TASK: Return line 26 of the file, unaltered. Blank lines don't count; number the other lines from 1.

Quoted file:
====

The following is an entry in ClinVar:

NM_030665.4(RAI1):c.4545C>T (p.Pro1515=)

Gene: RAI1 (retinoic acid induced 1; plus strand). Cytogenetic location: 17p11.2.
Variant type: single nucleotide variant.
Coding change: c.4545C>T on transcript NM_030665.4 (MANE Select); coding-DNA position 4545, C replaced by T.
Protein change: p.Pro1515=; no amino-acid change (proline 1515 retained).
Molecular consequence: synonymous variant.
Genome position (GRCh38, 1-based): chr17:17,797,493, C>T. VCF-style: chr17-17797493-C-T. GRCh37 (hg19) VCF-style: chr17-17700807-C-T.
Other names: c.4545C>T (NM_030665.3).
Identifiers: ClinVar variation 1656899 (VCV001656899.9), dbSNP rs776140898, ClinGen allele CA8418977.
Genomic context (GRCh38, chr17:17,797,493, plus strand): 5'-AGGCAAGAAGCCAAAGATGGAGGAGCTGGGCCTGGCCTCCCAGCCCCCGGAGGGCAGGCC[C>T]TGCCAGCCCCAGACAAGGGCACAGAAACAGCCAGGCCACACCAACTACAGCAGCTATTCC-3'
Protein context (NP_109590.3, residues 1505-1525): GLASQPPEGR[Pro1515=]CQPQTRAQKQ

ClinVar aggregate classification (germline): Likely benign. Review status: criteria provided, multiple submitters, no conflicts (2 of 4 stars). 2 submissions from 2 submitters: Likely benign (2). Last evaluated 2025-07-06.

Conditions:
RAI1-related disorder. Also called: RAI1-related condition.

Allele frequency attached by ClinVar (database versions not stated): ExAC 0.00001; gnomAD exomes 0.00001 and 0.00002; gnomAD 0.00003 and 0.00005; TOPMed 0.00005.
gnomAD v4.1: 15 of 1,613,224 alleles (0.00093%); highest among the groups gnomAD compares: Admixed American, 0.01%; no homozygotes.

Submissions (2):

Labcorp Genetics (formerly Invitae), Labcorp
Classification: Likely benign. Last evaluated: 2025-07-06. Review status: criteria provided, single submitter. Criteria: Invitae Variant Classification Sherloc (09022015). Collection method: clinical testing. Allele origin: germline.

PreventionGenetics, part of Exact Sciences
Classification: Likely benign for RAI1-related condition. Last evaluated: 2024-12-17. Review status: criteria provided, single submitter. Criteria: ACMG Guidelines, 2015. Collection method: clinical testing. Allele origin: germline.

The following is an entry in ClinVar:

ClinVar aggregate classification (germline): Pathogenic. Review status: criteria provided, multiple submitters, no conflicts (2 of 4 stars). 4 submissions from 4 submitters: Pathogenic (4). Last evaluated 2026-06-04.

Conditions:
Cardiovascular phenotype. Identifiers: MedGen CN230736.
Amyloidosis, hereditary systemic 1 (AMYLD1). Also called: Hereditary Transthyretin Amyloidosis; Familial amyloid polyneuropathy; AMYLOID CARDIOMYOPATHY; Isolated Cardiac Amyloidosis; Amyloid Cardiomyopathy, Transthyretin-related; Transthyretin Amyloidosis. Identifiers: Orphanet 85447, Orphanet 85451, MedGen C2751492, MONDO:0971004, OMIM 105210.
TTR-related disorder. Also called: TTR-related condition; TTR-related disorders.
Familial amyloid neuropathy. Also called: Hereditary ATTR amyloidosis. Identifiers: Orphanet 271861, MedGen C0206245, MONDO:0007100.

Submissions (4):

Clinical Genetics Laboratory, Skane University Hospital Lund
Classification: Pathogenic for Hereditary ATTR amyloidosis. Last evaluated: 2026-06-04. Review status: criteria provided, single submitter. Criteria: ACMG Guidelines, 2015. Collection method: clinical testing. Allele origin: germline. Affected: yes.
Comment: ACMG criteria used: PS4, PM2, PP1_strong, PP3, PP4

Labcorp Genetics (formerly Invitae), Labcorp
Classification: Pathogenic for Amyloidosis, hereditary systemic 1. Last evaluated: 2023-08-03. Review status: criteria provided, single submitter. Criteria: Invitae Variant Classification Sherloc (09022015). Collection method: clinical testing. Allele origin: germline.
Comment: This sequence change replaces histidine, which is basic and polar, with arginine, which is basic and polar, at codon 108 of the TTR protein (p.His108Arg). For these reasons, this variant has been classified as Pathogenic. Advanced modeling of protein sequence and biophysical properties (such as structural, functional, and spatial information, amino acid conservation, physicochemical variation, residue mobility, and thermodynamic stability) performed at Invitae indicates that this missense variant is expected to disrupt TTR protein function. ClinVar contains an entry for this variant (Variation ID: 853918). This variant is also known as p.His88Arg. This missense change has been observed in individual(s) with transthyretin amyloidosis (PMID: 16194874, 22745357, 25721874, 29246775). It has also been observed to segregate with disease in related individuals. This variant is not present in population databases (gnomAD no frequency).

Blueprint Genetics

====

Cardiovascular phenotype. Identifiers: MedGen CN230736.